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Politics

ORIGINAL FRENCH ARTICLE: Les dents

by Maurice Ulrich

Teeth

Translated Friday 19 September 2014, by Sonia Govindankutty

Editorial by Maurice Ulrich. Funds allocated to local bodies shall be reduced to the tune of 3.7 billion. As regards social security, savings worth many billions have already been voted for, or negotiated. Here is why your daughter is dumb, as Moliere said. And here is why the poorest are losing their teeth. A gloomy and cynical situation indeed. Not to mention appalling.

It is not a joke, not even a bad one. The government has done away with funding for the M’T dents scheme in schools for the next three years, a scheme which fully covered the expenses of dental visits of school children aged 6 to 18. Yesterday the Finance Minister Michel Sapin declared that he was pleased that this measure could potentially lead to additional savings of 2 billion to reach the figure of 21 billion as planned in the 2015 budget. "Expenses by the government and its units are set to go down by more than a billion Euros, whereas in the normal course of events, they should have gone up by 6 billion. Funds allocated to local bodies shall be reduced to the tune of 3.7 billion. As regards social security, savings worth many billions have already been voted for, or negotiated." Here is why your daughter is dumb, as Moliere said. And here is why the poorest are losing their teeth.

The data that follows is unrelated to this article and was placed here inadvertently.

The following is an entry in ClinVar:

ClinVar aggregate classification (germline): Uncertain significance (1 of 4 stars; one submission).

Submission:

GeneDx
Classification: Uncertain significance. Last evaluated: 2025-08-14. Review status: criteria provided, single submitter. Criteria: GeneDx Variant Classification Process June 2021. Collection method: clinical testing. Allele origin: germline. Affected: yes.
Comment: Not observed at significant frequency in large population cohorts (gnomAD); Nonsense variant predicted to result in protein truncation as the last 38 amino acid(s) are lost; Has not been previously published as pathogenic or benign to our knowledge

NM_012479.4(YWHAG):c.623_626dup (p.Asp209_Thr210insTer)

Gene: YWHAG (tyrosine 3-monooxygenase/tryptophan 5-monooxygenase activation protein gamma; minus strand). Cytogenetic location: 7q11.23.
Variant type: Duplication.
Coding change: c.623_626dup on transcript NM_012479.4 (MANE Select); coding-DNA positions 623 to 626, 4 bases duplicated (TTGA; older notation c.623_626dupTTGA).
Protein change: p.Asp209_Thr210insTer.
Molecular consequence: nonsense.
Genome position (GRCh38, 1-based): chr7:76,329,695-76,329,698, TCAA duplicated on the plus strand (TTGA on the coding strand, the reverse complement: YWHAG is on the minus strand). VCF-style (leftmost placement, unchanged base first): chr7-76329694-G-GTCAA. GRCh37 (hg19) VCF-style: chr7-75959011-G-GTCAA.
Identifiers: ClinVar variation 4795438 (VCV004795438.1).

A gloomy and cynical situation indeed. Not to mention appalling. Barely a week back, Michel Sapin had announced that this first round of cuts aimed at achieving the 3% deficit prescribed by Brussels cannot be done. A cautious move, after considerable effort, towards a rethink on policies of austerity. Except that Michel Sapin has now made an about-turn. A meek submission where France has knuckled under, with scant regard to the consequences. Irrespective of all that has been said, François Hollande by dint of promises and tactics, has always avoided questioning this European policy dictated by Germany. On the other hand, there is no question of touching the 40 billion agreed under the ’Responsibility Pact’ (pacte de responsabilité). The Labour Minister François Rebsamen yesterday tried to allay concerns by calling a meeting of 50 professional associations to take stock of their quid pro quo commitments regarding creation of jobs. CFDT though supportive of the measure admits that the results have hardly been encouraging. Employers are laughing up their sleeves, teeth bared. At times, one is really tempted to bite!


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